FIG. 1 is a block diagram of a first embodiment of the present invention.
FIG. 2 is a block diagram of a second embodiment of the present invention.
FIG. 3 is a block diagram of a third embodiment of the present invention.
For the purposes of promoting an understanding of the principles of the invention, reference will now be made to the embodiments illustrated in the drawings and specific language will be used to describe the same. It will nevertheless be understood that no limitation of the scope of the invention is thereby intended, such alterations and further modifications in the illustrated device, and such further applications of the principles of the invention as illustrated therein being contemplated as would normally occur to one skilled in the art to which the invention relates.
Referring now to FIG. 1, there is shown one embodiment of the present invention in which a reference oscillator 11 supplies a stable reference frequency signal to frequency synthesizer 16, which is connected in a feedback loop with a lowpass filter 18, a sample-and-hold 12, a sample-and-hold 14, an analog switch 20, and a voltage controlled oscillator (VCO) 22. Synthesizer 16 produces an error signal supplied to the input of lowpass filter 18. Inputs of sample-and-hold 12 and sample-and-hold 14 are connected to th e output of lowpass filter 18. The outputs from sample-and-holds 12 and 14 are supplied to inputs of analog switch 20. The output of analog switch 20 drives a VCO 22 and VCO 22 provides frequency feedback information to synthesizer 16.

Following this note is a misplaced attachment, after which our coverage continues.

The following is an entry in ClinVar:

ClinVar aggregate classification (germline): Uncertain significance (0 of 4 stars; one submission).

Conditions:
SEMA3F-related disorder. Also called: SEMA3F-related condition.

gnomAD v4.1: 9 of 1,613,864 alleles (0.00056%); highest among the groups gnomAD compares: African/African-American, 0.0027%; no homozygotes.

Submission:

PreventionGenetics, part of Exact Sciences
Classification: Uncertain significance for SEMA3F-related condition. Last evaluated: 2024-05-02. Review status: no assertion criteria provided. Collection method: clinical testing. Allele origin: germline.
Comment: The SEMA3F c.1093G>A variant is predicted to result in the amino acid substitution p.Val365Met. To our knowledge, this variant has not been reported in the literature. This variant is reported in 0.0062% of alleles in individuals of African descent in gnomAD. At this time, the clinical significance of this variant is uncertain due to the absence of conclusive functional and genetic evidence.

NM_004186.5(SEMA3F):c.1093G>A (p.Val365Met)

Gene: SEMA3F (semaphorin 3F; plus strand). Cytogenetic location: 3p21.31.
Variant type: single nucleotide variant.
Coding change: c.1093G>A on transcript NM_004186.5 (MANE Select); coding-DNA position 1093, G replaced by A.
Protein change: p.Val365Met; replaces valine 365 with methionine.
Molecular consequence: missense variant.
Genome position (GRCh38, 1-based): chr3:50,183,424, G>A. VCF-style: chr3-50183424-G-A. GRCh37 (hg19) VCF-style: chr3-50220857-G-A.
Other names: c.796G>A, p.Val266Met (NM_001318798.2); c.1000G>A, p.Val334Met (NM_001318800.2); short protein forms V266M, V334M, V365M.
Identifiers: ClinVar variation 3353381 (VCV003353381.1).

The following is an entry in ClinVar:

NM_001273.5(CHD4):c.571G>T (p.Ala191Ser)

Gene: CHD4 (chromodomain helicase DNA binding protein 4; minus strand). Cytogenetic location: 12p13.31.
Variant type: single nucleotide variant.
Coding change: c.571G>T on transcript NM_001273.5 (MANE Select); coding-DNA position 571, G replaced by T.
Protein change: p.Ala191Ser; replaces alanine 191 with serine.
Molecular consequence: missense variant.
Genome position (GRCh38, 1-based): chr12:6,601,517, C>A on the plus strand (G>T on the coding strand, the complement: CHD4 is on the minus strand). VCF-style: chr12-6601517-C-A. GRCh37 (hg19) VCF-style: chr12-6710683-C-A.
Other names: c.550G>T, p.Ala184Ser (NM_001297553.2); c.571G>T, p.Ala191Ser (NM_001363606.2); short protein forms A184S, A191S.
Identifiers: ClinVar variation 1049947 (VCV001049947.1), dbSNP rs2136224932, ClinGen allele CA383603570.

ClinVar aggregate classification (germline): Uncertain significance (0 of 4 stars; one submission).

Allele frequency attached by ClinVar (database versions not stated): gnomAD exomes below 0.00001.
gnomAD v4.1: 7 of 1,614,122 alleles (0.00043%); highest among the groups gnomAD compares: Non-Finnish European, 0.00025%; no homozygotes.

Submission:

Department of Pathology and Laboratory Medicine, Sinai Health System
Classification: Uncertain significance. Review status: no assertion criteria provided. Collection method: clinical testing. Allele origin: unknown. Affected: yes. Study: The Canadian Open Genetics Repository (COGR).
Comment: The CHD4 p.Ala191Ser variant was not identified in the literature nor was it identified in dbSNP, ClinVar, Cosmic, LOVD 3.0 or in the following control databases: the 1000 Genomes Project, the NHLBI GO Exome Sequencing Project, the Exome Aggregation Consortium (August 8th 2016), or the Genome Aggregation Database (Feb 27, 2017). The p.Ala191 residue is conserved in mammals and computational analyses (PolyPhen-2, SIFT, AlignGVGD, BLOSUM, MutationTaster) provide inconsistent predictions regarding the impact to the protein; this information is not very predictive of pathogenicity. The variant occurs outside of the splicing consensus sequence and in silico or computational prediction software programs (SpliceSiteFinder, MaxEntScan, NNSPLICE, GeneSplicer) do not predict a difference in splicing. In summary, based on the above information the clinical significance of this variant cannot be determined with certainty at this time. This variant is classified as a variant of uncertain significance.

Normal scanning operation of a scanning radio receiver would occur with the sample-and-holds 12 and 14 in the mirror state, i.e., where their output mirrors the signal applied to their input. Once squelch of the receiver is opened and scanning stops as a result of detection of an active channel, the circuit in FIG. 1 is employed to decrease the dead time resulting when the receiver switches to a priority frequency. The delays associated with the programming of a synthesizer 16 and the subsequent delay wherein synthesizer 16 stabilizes VCO 22 to a particular frequency are significantly diminished by the circuit in FIG. 1.